The democratisation of technology has also creatively changed the kind of content we make and see as modern, cool and authentic. Putting a 4k camera into the hands of almost everyone in the world will do that.
LBB> A good producer should be able to produce for any medium, from film to events to digital. Do you agree?
Lora> As creative producers, we’re problem solvers and we always can figure out a way to get to the answer. But to have longevity in this business, being integrated is essential. And most projects require multiple, varied deliverables, which is an opportunity to become well-versed in making all kinds of content. And at 72andSunny, we say that we’re learners, not experts. As soon as you think you’re an expert, you can become rigid in your approach. Stay open minded, always be looking for a different, better, newer way.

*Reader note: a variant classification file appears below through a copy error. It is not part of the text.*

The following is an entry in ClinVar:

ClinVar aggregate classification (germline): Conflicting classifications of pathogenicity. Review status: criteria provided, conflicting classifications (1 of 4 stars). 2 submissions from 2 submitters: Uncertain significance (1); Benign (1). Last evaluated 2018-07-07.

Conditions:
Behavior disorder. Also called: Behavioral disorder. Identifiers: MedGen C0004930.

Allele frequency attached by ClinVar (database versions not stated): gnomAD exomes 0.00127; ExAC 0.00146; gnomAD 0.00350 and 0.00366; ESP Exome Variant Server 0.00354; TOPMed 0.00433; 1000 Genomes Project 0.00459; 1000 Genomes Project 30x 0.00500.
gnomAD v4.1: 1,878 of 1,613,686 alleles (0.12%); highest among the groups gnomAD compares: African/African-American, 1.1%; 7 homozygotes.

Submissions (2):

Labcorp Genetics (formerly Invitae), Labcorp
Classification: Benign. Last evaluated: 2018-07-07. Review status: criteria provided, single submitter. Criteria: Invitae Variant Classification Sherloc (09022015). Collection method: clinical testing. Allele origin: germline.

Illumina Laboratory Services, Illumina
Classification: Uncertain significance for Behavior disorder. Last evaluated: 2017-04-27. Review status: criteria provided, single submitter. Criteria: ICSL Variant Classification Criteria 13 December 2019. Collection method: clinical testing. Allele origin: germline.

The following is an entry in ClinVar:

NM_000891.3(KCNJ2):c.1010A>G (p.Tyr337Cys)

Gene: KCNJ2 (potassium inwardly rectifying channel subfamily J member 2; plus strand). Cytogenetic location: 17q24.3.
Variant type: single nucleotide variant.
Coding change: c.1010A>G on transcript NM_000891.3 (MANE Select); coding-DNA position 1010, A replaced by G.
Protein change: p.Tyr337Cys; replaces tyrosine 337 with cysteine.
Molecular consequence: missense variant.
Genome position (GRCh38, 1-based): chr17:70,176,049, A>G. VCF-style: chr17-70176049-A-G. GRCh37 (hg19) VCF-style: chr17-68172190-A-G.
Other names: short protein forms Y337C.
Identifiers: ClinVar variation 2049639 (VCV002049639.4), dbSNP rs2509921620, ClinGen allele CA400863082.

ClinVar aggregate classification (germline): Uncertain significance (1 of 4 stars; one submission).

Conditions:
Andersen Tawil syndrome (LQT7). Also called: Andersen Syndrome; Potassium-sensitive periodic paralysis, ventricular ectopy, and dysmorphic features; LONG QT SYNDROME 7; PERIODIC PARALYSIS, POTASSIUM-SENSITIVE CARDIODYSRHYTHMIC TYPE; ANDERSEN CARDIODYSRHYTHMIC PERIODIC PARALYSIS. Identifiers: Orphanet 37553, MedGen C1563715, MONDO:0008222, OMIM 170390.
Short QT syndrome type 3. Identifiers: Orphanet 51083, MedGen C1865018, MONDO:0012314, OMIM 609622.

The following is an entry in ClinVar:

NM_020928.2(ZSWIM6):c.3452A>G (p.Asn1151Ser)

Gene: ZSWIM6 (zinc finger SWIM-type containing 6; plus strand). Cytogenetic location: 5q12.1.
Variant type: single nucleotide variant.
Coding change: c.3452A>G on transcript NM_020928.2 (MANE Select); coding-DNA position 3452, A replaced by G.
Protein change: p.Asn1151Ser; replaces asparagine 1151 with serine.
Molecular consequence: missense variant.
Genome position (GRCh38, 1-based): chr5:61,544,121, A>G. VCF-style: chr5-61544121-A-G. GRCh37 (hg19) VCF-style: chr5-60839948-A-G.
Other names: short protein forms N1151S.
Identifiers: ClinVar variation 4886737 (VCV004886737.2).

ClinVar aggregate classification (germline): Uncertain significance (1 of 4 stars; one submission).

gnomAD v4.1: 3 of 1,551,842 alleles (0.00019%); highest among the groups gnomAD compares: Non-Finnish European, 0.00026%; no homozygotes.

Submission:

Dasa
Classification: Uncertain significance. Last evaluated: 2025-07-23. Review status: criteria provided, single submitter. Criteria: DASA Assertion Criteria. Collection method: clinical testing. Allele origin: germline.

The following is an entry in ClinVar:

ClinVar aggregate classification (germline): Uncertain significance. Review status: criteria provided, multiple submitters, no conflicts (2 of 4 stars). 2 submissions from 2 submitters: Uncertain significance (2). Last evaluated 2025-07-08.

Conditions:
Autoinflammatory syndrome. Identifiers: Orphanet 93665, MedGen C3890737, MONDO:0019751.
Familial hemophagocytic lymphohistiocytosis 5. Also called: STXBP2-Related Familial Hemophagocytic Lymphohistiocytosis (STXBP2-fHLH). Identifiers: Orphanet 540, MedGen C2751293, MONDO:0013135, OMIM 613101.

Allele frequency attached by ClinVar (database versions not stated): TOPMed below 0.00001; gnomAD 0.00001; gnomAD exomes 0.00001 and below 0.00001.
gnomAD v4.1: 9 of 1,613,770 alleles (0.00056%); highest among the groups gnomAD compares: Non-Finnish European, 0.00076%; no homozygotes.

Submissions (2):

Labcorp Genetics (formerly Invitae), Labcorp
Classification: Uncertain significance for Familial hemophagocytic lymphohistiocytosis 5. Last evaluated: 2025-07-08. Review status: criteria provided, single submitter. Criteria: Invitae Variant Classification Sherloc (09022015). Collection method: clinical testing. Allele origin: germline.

With our 72andSunny New York team, we are a lean crew of folks whose primary skill is making filmed content. But with every production, we will also tackle social content, still photography, live and digital activations and likely something they haven’t done in the past. The team is skilled in knowing how to get answers and solutions to making things, so they see these asks as an opportunity for their growth.
What’s also key is being fearless enough to ask questions and admit when you need help to formulate the best production plan. Every single production is going to have its own bespoke set of hurdles and solutions, so I can’t say definitively that every producer should be able to tackle every project as well or in the same way. So for those large scale specialty projects, you will need a specialist. When a project is a massive live event, complicated and highly crafted photography / illustration deliverables, print production heavy, etc., we tap into experts in those fields to either advise or run point on those projects.
LBB> You’ve touched on this there but what’s your view on the balance of specialists vs generalists?